In accordance with the psychological model that is based on Abraham Maslow’s hierarchy of needs, humans have needs that are hierarchical by nature. At the bottom of the pyramid, there are the physiological needs that are necessary for an individual. They include the need for clothes, food, and shelter. The aforementioned basic requirements are essential, and a person cannot move up the ladder to satisfy other needs if he or she fails to meet the physiological requirements. The latter are followed by safety wants. They include private and fiscal security. First, a person needs to find shelter. The need for love and belonging is the next step. People crave a sense of belonging and social acceptance. This need makes people join sports groups, religious teams, and gangs. The second critical need that arises is self-esteem. The latter is based on the need to be respected by individuals in the society. It helps give a person value in the community. The failure of fulfilling this need can result in low self-esteem. Self-actualization tops the hierarchy of requirements. At this level, a person realizes his or her full potential. Examples include the need for identity, status, and achievement. The demerit of this model is that it assumes that the chain of individual wants is perfect and that one cannot proceed to an upper need if he or she has not satisfied the lesser want. However, it should be noted that humans can substitute one need for another when the necessity arises. In accordance with the aforementioned political model, it is believed that people have the capacity for altruism. They care about others and consider their interests minimizing own welfare. It subscribes to the school of thought that individuals are agents acting on behalf of their masters for the sake of the nation, tribe, sect, or organization. Such a person is willing to sacrifice his or her welfare for that of the principal. In criminology, this behavior is characteristic in evaluating the characters of Tamil Tigers among other gangs. This political model also fails because it is said to believe in crises to the extent that if crises do not exist, they are invented, even if it means just the illusion of it. It is done so to show people as agents of principals.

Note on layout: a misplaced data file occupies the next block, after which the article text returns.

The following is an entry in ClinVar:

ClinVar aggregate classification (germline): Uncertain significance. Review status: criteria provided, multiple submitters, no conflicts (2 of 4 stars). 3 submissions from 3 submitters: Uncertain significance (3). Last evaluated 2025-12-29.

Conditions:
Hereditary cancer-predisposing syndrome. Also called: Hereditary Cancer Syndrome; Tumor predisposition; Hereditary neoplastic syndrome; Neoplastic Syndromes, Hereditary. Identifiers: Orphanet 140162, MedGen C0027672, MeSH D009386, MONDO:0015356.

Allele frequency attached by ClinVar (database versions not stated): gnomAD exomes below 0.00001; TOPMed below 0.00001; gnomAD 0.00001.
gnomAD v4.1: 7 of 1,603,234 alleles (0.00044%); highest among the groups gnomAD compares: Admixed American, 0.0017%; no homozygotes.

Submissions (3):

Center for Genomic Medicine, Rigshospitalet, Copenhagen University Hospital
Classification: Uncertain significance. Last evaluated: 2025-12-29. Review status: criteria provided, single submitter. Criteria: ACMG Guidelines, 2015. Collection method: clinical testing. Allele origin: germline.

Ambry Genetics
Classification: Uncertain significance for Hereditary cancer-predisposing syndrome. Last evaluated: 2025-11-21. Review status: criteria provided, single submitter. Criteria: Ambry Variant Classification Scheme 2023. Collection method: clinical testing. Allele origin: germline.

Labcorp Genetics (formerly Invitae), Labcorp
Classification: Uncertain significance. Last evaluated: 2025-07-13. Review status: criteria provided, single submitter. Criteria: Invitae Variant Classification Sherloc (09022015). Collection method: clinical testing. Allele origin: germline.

Literature Review

Economists have been questioning the continued use of coercive sanctions as a means of reducing crime. Using data, they have shown that these strategies have failed in substance, procedure, and effectiveness. Therefore, it is hardly surprising that this topic has promoted considerable debate in the recent years. Loughran, Nguyen, Piquero, and Fagan use the human capital theory to posit that individuals boost their work returns through savings in tutoring and teaching. They associate the rise of illegal wage premiums to investments in criminal capital. The authors advocate for educational investment to decrease if not eliminate illegal wage payments. According to the study undertaken by Loughran et al. in Chicago, the rate of homicide in the state was 18 times higher in Blacks than Whites (2013, p. 928). It is attributable to automaticity in responses leading to escalated aggression and dropping out of school. In providing a solution, the authors posit that youth responded positively to interventions that reduced the automaticity in high stakes situational responses. An example is an after-school sports program. Studies show that violent crimes were reduced by 44 percent, while the rate of non-violent crimes was cut to 36 percent. The authors conclude by advocating for education and other interventions as a way of reducing crime in the nation.


Zhang uses a different perspective to support positive laws. He posits that most states have embarked on investing in correctional facilities rather than in education. Some of the states have reduced their education spending by almost 10 percent. An example is Alabama, which has the deepest cuts and, consequently, is among the ten states with the highest incarceration rates. The author passionately advocates for education as a way of reducing crime in the society. Zhang claims that education keeps students preoccupied and guarantees them a good standard of living. Therefore, with this knowledge, they will not need to engage in crime.